Drive our own transition or be passive in the changing landscape? I opt for the former.
Last month I reflected on the day I walked into a hospital in Stafford to start my journey in the public sector as a nurse 40 years ago. The world in 1979 was a very different place. Jimmy Carter was POTUS, Margaret Thatcher won her first general election in the UK and Disco was the music genre topping the charts.
I was naïve and I have a sense the world was more naïve back then. I remember an innocence that was lost when communities were torn apart as coal mining was ripped from the hearts of towns and villages in the UK and when international terrorism began to take away the sense of freedom we took for-granted.
Change has come in may forms over those last 40 years. The internet, PC’s, mobile phones, sms, social media, crypto-currency and uber eats symbolise the extent of that change. What we accept today as the norm were not even in our dreams for the future back in 1979. Well at least not in my view of the future.
40 years working in the public sector at every level of health and social care in the UK and Australia has been a privilege. Change was slow and gradual but constant and permanent. So, what to expect for the next decade or 2?
As a “young baby boomer” (yes, it is a thing) I am excited about the future. I am excited about the possibility that the future of work, technology and the raised social consciousness of people in community can create. We have the resources and collective will to end poverty, to end hunger and to create an emerging inclusive world where all the people can reap the rewards of humankind’s efforts.
So, I was stuck in a choice, almost paralysed by the suit of options ahead of me. Continue working in the public sector, set up my consultancy, work as a contractor, trade cryptocurrency or retire with 40 years’ worth of public sector pension. What to do?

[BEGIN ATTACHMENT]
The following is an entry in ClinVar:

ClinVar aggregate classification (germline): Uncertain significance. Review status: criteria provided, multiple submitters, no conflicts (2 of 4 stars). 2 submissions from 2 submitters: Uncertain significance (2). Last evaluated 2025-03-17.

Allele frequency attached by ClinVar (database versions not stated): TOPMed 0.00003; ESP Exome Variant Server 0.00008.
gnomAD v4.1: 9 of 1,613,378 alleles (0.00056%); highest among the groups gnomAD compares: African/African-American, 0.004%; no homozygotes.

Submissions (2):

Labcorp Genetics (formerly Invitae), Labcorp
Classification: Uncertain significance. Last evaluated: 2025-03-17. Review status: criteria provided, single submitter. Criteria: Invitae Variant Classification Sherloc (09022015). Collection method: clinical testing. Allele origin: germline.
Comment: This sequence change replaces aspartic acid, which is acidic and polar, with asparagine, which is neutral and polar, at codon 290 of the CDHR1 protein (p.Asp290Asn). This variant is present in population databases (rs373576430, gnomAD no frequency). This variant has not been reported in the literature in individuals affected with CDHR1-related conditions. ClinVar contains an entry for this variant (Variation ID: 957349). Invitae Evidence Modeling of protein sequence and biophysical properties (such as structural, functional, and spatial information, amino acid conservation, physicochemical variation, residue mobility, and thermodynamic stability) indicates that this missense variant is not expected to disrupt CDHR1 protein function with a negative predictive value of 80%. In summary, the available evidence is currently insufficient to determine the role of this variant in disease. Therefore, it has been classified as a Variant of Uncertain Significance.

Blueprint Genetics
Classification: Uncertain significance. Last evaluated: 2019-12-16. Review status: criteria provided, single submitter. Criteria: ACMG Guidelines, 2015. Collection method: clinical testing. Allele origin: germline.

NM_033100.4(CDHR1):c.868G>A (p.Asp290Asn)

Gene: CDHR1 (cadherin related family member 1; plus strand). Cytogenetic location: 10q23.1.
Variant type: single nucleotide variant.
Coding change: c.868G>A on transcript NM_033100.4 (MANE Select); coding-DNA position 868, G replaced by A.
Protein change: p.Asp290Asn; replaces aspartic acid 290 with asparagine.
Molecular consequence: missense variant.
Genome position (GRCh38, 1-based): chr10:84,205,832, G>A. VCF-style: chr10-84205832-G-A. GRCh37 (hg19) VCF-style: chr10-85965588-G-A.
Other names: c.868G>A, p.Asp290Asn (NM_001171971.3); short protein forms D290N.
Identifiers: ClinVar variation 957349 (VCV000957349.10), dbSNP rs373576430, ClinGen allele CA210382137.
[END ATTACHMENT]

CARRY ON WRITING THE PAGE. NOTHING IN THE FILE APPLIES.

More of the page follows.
Then a good friend referred me to the Transition Hub. They were running a week’s foundation course and a place had opened, did I want to go. I thought about it, another course… did I really want to go on another course?
I researched the Transition Hub, cleared my diary and committed to complete the 5-day course. And after 5 stimulating and thought-provoking days I have clarity on my strengths, my values, my skills and the work I am going to engage in to help create opportunities for people to escape poverty.
The Transition Hub not only helped me refine my offering, but it also helped to reinforce my resolve and confidence to execute the legacy I want to leave behind.
We have all experienced significant changes in our lives. Change is often out of our control; some change we can influence but there is a significant part of that change that we can design and execute for ourselves. There is a responsibility we must accept when we are the author of that change and we must therefore own the failures and successes that emerge from that change. That scared me, now it inspires me.
And then there were the other people I met on the course. The other people that made me realise that I wasn’t the only one on this journey to design and create a future. The other people that made me realise that they too had challenges and self-doubts. The other people that saw the potential of each and everyone who had committed to making that first nervous step. 17 other people all with remarkable stories of their lives past, present and future. We are not alone in our journey, but we need to get connected.
The future of work means that we will have to continually reinvent ourselves. There are very few jobs for life anymore. Technology is emerging exponentially. Tomorrow is going to change at a more rapid pace than yesterday did. And those of us with tools and resilience to adapt to that change will rise to that challenge.
Know our strengths, get clear on our values, understand our skills, take on and develop new skills and jump into the future with inspiration and clarity. That’s what we can control, the rest will happen anyway.
About the author: I am an experienced health and social care executive. Passionate about eliminating the causes of poverty and creating opportunities for vulnerable people and communities to thrive. Fortunate enough to have contributed to successful social innovation projects in NSW.
@Louise Watts @Karen Thomas @Karen Wallace @Shannon Dolan @Alyson Standen, @Aimee Foster @Monique Dykstra @Sarah Fearnside